PM Press Blog, Review

`It is Right To Rebel’ LP Supports Peltier, Remembers George Jackson In Song

From Protest Folk Magazine

A blog to encourage creation of non-commercially-motivated homemade, public domain, topical, politically left protest folk songs by non-professional working-class songwriters and musicians, that express a different consciousness than that expressed by most of the commercially-motivated songs that get aired in 21st-century on corporate or foundation-sponsored or government-funded radio stations..

If you’re a music fan who liked Mat Callahan and Yvonne Moore’s Songs Of Freedom and Working-Class Heroes cds, liked Bob Dylan’s early 1970s “George Jackson” song and wishes to see U.S. political prisoner Leonard Peltier released, Mat Callahan and Yvonne Moore’s 2022 double LP, It is Right to Rebel, is an LP you’ll find interesting to listen to.

As the double LP, consisting of 15 tracks, notes in its liner notes, It is Right to Rebel is intended to be “a battle cry, a wake up call, an invitation to join the struggle of our time, a celebration of rebellion and social movements and a musical thumbs up to all the people that realize that big changes have to be made.” So the songs on the LP, all written and composed by Labor Movement singer-songwriter Mat Callahan, deals lyrically “with topics such as the Zapitista uprising in Chiapas, political prisoners” (like Leonard Peltier and the 1971-slain George Jackson)”and environmental issues.”

Musically, most of Callahan’s new songs included on It is Right to Rebel are “rooted in the folk music tradition with the uniting elements of rhythm, group singing and acoustic music.” The lead vocals on each song track are sung by either Mat or Yvonne; and 3 background vocalists are also heard on many of the tracks. In addition, It is Right to Rebel also utilizes 5 musicians to provide the musical background for Mat’s new songs.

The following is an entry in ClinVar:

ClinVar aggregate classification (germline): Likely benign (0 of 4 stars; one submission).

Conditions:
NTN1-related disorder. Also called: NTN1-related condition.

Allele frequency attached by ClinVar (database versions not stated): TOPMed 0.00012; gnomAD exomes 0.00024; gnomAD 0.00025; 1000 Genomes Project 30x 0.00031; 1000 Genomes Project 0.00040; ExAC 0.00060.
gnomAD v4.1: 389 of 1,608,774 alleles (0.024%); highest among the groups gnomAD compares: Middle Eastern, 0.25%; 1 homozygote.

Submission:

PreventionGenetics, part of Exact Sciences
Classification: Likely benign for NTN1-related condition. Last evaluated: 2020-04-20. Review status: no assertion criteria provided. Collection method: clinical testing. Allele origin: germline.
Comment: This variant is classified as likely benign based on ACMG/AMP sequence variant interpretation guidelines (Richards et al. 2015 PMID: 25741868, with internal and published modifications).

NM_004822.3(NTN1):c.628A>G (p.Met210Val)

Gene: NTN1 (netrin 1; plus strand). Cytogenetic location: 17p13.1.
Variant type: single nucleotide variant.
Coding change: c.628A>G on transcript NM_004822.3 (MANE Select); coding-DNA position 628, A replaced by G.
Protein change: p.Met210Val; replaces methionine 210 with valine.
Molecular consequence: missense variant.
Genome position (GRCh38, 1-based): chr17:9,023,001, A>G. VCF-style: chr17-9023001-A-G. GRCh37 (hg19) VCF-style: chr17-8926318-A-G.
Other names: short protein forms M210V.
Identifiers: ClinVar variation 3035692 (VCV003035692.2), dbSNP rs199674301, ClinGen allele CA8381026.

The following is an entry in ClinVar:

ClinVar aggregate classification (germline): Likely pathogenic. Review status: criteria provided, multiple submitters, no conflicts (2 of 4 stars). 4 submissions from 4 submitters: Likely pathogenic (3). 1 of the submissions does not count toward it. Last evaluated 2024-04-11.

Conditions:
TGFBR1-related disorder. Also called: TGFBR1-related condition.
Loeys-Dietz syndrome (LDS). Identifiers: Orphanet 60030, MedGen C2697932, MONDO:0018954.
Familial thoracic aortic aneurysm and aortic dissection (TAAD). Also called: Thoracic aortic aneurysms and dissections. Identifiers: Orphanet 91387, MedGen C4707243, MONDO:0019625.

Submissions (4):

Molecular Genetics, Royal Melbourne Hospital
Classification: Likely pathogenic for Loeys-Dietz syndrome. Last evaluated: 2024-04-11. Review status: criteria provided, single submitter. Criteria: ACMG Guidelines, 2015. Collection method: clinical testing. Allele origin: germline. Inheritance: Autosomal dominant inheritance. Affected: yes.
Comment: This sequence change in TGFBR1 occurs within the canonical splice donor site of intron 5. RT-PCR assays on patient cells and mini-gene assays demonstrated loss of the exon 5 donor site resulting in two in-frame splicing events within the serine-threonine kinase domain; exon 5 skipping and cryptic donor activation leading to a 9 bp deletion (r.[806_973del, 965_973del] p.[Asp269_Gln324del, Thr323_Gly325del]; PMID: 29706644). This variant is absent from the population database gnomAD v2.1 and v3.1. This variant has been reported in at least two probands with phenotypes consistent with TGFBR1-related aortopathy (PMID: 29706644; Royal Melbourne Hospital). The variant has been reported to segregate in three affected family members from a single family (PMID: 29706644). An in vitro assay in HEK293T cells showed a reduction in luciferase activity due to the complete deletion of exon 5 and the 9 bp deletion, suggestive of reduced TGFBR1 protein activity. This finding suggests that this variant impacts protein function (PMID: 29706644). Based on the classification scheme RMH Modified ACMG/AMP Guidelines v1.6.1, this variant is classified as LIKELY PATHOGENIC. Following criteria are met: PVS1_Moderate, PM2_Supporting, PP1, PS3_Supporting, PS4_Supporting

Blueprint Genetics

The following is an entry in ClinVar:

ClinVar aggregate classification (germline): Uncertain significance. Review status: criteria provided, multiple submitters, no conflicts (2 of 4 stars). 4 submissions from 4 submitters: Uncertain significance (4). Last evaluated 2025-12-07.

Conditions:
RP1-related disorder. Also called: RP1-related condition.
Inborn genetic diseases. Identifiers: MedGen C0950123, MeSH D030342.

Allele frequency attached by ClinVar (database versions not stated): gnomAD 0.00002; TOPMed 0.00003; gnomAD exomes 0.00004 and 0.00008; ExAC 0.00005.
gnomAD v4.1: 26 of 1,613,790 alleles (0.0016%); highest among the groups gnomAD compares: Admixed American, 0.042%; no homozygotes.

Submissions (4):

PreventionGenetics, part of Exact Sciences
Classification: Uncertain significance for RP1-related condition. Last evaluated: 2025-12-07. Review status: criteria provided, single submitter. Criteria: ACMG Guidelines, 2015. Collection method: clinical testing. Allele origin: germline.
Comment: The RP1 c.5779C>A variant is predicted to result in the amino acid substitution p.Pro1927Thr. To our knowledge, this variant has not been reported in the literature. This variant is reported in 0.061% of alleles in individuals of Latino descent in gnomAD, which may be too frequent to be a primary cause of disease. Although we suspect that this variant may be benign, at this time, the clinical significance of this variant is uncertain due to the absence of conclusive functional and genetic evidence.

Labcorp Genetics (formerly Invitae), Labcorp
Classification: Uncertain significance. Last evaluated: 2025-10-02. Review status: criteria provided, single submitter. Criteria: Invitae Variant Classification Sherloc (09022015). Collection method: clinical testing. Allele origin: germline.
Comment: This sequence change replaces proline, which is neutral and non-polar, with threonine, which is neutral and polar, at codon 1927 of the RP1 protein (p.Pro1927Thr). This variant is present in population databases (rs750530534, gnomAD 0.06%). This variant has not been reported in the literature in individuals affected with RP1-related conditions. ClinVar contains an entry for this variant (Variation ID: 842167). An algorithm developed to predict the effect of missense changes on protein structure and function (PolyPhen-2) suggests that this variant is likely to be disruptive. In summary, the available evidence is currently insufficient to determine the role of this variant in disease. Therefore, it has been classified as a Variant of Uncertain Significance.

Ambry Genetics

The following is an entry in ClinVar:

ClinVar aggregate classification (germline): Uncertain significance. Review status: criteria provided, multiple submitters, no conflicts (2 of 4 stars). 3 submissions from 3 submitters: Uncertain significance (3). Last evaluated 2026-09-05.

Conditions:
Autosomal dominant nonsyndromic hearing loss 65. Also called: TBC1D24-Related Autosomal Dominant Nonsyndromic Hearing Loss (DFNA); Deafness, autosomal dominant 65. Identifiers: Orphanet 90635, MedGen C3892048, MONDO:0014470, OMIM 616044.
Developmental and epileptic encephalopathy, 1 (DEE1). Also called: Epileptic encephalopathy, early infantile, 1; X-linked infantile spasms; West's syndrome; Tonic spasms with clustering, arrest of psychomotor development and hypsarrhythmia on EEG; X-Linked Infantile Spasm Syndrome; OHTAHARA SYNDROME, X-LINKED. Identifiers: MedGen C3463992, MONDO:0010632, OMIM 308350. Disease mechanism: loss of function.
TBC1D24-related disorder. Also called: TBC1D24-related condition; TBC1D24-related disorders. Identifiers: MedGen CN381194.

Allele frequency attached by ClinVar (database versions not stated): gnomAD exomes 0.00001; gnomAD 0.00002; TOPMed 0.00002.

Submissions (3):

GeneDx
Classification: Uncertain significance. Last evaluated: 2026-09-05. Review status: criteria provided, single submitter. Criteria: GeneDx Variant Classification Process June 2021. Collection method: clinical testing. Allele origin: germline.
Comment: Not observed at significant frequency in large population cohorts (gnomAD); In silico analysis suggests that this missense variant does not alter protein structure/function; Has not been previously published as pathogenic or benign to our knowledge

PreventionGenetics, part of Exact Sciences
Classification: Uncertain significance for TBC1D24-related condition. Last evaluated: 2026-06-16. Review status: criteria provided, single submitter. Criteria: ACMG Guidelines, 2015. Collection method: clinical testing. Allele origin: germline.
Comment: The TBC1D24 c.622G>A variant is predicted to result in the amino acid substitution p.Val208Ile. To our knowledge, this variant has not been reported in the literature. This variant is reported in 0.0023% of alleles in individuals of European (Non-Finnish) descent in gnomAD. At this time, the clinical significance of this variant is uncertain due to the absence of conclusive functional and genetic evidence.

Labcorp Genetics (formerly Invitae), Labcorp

Lyrics of the initial track, “Free Peltier”, calls for Leonard Peltier’s release, notes that “more than 40 years have come and gone” and “to fight for Leonard’s freedom, is to fight for everyone,” tells how he came to be imprisoned, and relates his legal case to how U.S. government has historically treated Native Americans.

The “War Against Forgetting” second track, which has a very melodic and catchy tune that Yvonne Moore sings in a great, spirited way with Mat, further describes how indigenous people were subdued, “cause if no one remembers, no one can forsee” and “their lies are what disarmed us.”

The third track, “High John the Conqueror Root”, based on an African American slaves’ folk tale that kept dream of freedom alive during slavery, features more singing by the 3 background vocalists with Mat of a song that reminded me of some of the tunes on The Band group’s late 1960s vinyl albums.

Yvonne joins Mat in another melodic, but slower track 4 tune, “Fire Isn’t Fire”, which lyrically questions way some folks in capitalist societies still seek to turn everything into a commodity to make a lot of money, although “if the truth were told, what we all are seeking is what can’t be bought or sold.

Track 5, a song about George Jackson, “99 Books”–which I think is lyrically better than the “George Jackson” song that Bob Dylan wrote and recorded in early 1970s, because its lyrics include both more details about how George survived intellectually while unjustly imprisoned before he was murdered by San Quentin prison guards in 1971–is sung by Mat and Yvonne to a catchy melody that remined me, somewhat, of Neil Young’s “Old Man, Take A Look At My Life” tune. The “99 Books” title refers to number of books that George had in his cell on day he was killed; and a rare audio of George Jackson, himself, speaking can be heard at end of track 5.